Dan Murphy: Ruler of the Restaurant

Wondering what the 100 Hottest Food Trends for 2018 might be? Wonder no more. Despite the media’s salivation over alt-meats and veggie eats, meat and poultry still dominate foodservice. ( . )

The opinions in this commentary are those of Dan Murphy, a veteran journalist and commentator.

Nothing says “It’s the End of the Year” like every publication and trade group on Earth rolling out its “Top Trends of ______ [fill in the year]” round-up story.

Thus, as the calendar turned to December, behold: The Hottest Food Trends in 2018, as presented by the website TheStacker.com.

Spoiler alert: There’s a whole heck of a lot more variations of America’s favorite red meat and poultry foods being created by trendy chefs nationwide than there are pseudo-swanky vegetarian creations with fancy names and exotic ingredients.

Plus some that feature truly off-the-wall preparation methods only a dedicated vegan could love.

For example: Overnight Oats.

What are those, you ask? They’re an entrée made by soaking oats all night in the fridge, and then eating them cold the next morning. And then you get stuck in traffic on the way to work, arrive late, get chewed out by your boss, spill coffee on your new shirt and find a Notice of Audit from the IRS when you open the mail upon arriving home that evening.

In which case, yeah — those Overnight Oats would qualify as the best part of your day.

Rest assured, the meaty items on the Hot One Hundred list are way more appetizing. That’s because at the end of the day, restaurants serve what sells; all those veggie concoctions that are the Millennials’ social media guide stars are merely the culinary equivalent of what department stores used to call window dressing.

Back when there used to be department stores.

Meaty and mouthwatering

I’ll just highlight a few of the many animal foods on the list, because unlike all the high-priced faux-meat creations vegans love to tout as evidence of some tidal wave of consumer-driven change, the 100 Hottest Food Trends are loaded with more meat and poultry foods than a chef could slice with a serrated knife.

#100: Egg White Omelettes. I realize these are a thing, but I thought they were one of those nostalgia trends from the 1990s. Apparently not. My only question: What are chefs doing with the yolks? What, no “Rocky” Road protein drink?

#95: Bone Marrow. Along with slurping down Bone Broth (#69), sucking the marrow out of bones is now officially trendy. It’s certainly nutritious, but I would think some clever marketer could come up with a trendier name.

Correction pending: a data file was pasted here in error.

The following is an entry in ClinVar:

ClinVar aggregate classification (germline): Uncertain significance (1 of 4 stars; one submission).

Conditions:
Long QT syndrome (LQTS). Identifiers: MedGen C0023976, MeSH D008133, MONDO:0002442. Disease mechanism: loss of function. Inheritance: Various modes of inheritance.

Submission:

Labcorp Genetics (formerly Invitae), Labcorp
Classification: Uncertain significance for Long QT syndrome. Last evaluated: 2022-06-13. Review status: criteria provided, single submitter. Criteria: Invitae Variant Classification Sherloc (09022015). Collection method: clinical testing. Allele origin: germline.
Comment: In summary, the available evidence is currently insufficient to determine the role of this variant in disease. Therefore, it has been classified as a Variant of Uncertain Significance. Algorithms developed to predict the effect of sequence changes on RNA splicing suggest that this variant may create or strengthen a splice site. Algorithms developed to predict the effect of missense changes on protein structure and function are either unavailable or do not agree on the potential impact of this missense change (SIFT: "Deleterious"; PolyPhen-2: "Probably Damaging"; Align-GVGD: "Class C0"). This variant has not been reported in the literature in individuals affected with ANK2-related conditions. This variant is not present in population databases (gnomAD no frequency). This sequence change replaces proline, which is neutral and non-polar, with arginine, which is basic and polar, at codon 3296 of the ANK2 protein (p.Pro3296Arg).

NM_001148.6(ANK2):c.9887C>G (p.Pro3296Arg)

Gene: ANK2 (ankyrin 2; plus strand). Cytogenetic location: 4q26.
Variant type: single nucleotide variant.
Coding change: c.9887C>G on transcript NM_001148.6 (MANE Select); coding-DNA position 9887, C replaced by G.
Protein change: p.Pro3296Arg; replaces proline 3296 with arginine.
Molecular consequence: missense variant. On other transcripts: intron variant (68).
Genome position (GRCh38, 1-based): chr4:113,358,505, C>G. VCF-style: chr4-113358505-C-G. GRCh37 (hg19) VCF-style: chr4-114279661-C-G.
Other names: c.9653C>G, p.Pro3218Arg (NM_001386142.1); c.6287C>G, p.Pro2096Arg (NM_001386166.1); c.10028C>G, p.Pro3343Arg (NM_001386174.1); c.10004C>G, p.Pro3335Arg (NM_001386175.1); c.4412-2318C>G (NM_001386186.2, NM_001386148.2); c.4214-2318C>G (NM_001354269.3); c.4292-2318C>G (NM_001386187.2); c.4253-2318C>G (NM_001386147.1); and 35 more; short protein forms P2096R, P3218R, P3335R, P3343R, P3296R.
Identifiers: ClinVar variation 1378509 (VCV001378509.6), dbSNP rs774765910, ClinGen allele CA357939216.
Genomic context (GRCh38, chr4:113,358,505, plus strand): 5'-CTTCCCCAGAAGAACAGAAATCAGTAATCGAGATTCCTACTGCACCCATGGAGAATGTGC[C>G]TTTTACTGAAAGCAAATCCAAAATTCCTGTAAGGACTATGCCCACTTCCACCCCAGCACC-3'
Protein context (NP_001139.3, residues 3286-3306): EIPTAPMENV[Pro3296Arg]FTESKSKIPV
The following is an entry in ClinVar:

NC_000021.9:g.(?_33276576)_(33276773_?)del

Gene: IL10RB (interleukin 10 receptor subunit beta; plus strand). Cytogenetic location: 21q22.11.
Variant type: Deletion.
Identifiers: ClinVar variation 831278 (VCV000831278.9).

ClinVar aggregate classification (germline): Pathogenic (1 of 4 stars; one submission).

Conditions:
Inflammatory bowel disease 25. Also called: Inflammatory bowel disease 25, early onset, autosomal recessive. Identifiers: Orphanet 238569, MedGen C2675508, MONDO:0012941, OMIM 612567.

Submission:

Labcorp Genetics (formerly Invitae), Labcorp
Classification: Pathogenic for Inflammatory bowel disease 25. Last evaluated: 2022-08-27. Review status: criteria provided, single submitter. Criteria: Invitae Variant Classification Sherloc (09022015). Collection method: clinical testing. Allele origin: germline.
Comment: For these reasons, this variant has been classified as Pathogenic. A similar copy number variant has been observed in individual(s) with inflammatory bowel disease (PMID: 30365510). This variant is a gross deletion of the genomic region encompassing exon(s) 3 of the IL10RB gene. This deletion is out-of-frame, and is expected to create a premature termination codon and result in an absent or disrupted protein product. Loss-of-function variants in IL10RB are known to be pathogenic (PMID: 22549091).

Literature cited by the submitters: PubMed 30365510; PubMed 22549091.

#87. Comfort Foods. Trendy? Seriously? No offense to such totally comforting choices as meatloaf and chicken pot pie, but the items grouped under this category have been around so long that they were in, then they went out, then they came back in — never really left, in fact — and now they’re back and as popular as ever.

#84 Bacon. I was shocked that bacon barely makes the list — until I realized that it’s all about what’s new and trendy, not what’s popular and virtually ubiquitous. Using that rubric, I have to ask: There are chefs out there just now, in 2018, getting on the bacon bandwagon?

#81 Gourmet Mac and Cheese. Hey, foodie trendsetters: Drop the “gourmet.” Mac and cheese by definition is gourmet food.

#80. Goat Meat. Although goat cheese has been popular for decades, I guess America’s only now ready for the rest of the animal.

#68 Underused Meats. Since this category includes chicken feet and pig’s ears, I’ll acknowledge that these items are most definitely trendy — if your name is Fido or Rover, that is.

#56 Gourmet Burgers. Again with the rebranding of a staple food item that chefs love to fancy up with unusual additions and topped with a hefty price tag. But so-called “loaded,” or specialty burgers, have been a big deal in foodservice since Dick Nixon was in the White House — as VICE president.

#52 Grassfed Beef. Along with free-range pork and poultry, this category is obviously one that chefs have embraced as a menu item that can be positioned (and priced) as a premium product. The description declared that grassfed beef has an “entirely different nutritional content than traditional grain-fed beef, making it much more desirable.” Um, no it doesn’t. Different texture, mouthfeel? Sure. Nutritional profile? Pretty much the same.

There are plenty more trends tied to animal foods, like heritage pork, artisanal cheese and seafood charcuterie, but let’s cut to the top three — again, based on how many chefs have started menuing these items, not how widespread their popularity might be.

#3 Street Food. This category (allegedly) includes tempura, kebabs and dumplings, although I’ve yet to see a human being strolling down the street noshing on a dumpling.

#2 Ethnic-inspired Kids’ Foods. Hot new trend? Getting kids to eat tacos, teriyaki and sushi? Well, that last item might be a little challenging for Junior to chow down, especially after watching a video of Finding Nemo.

#1 New Cuts of Meat. The hottest among the hot new trends are such items as the shoulder tender, oyster steaks, the Vegas strip steak and the merlot cut. According to the savants at Stacker.com, seven out of 10 chefs surveyed are finding creative ways to add these meats to their menus.

Chew on that for a while, veggies.

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